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  Chapter 1

INVENTORS OF CULTURE

Book report on "The Day the Universe Changed"

 

Human culture is extremely complex, possibly rivaling the brain itself. A good analogy of culture inventing itself was on a TV show called "Ghost Hunters", where they made a makeshift ouija board from a table and used an inverted shot glass for a planchette. Everyone in the group put his finger on the glass, and it mysteriously began to move. All the essentials of culture were present. They were open-minded to each other’s thoughts and ideas no matter how preposterous. The glass moved across the table on its own power with everyone’s finger on it, and they attributed it to a spirit! Similarly, culture seems to have spirit-like qualities to it. No one particularly knows where it is going and what it will do next, yet people are out there testing it to see which direction it may go. If they can get it to move, they stand to make a lot of money, and money is the strongest incentive in cultural change. Most of the greatest cultural changes have been the ones that have made our lives more convenient, and the vast majority of those changes have resulted from the gadgets we have invented.

 

The best way to understand how man invents his own cultural is to take a trip through history and note the events that ushered us through its innumerous transitions to the contemporary status of today. Using ancient Egypt’s knowledge of mathematics (1000 B.C.) and the Babylonian’s understanding of the stars (1750 B.C.), it becomes evident that all great empires emerge from the void of ignorance after developing a curiosity for astronomy. After these great empires were toppled and their knowledge lost, the world took a mysterious plunge into the dark ages. One of the first to walk from the darkness was Thales of Miletus in the sixth century BC, a citizen of Ionia credited with the invention of philosophy. Our world that emerged from his small seed is unique to all other civilizations, and perhaps other empires will emerge after us who will be completely unique.

 

The world before Thales never asked questions about the universe. Earth was a very mysterious place; what they didn’t understand they attributed to God and mysticism. People simply looked to their priests and spiritual leaders for understanding. One of Thales’ pupils, Anaximander, brought forth the argument that the universe was a system of opposites: hot and cold, wet and dry, water and fire, the Chinese’ yin and yang concept. He determined that there were four elements that composed matter: earth, water, fire and air. He may have been wrong about his fundamentals, but these were some of the first thoughts in recorded history that helped form the basis of western civilization. Before this, religion was the only available perspective of the time, which meant that these intellectual structures were not established in the cultural mindset; hence, people were simply unable to think along these terms.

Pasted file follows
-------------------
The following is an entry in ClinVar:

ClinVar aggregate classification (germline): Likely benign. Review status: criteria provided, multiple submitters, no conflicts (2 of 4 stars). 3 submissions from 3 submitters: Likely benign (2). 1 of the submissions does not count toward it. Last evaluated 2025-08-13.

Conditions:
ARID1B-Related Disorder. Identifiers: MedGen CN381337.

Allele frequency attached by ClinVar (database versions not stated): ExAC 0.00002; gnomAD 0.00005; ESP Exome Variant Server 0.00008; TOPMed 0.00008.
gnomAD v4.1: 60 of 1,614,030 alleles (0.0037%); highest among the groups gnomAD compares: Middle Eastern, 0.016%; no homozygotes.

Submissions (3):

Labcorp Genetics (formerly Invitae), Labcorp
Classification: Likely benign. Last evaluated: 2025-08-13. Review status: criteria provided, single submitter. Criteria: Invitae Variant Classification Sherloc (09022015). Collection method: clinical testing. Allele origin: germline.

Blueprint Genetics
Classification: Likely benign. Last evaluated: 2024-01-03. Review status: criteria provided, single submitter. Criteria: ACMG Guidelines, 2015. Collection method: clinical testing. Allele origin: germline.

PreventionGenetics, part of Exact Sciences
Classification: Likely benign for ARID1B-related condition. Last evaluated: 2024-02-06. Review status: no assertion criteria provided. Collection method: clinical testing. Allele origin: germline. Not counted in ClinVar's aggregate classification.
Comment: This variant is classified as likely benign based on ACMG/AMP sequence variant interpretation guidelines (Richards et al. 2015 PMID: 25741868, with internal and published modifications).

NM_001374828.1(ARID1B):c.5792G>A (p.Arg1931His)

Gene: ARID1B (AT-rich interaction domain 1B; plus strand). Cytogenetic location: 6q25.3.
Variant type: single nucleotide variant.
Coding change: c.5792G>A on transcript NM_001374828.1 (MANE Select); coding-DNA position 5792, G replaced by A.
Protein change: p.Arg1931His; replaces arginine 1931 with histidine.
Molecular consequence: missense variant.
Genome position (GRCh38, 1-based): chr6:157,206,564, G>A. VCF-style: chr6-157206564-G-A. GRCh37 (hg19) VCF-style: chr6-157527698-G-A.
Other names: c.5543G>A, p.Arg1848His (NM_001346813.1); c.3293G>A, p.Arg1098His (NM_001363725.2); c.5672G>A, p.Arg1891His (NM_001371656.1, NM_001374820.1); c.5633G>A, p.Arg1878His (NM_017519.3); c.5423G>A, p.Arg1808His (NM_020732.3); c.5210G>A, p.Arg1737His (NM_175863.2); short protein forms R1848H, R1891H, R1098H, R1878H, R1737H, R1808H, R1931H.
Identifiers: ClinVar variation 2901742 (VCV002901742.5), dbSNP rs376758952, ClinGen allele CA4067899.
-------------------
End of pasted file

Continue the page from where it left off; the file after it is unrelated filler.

Much later in the early 400’s AD, during the fall of Rome and the next impending dark ages, the greatest influence on human consciousness at the time was Plato, who taught that nothing was real except the spiritual realm and that anything grasped with the five senses could not be trusted as authentic. This philosophy was very popular with Christians (and still is to this day), because it helped them deal with their misery and the persecution of the time. It gave them hope for eternity and sealed in their minds that government was ruled by evil. Most religions are rooted in Plutonian philosophy and don’t even know it. That is not to say they are wrong, but that we are mostly unaware of the origins of our own beliefs. Perhaps if someone else had influenced our culture, we would be thinking differently about ourselves and be living in a completely different world. Hence, the more we know about the origins of our worldviews, the better we understand ourselves. There is no greater advise than the two words of the Greek geographer and historian shortly before Plato in the second century AD, Pausanias, who wrote in the Temple of Apollo at Delphi, “Know theself.”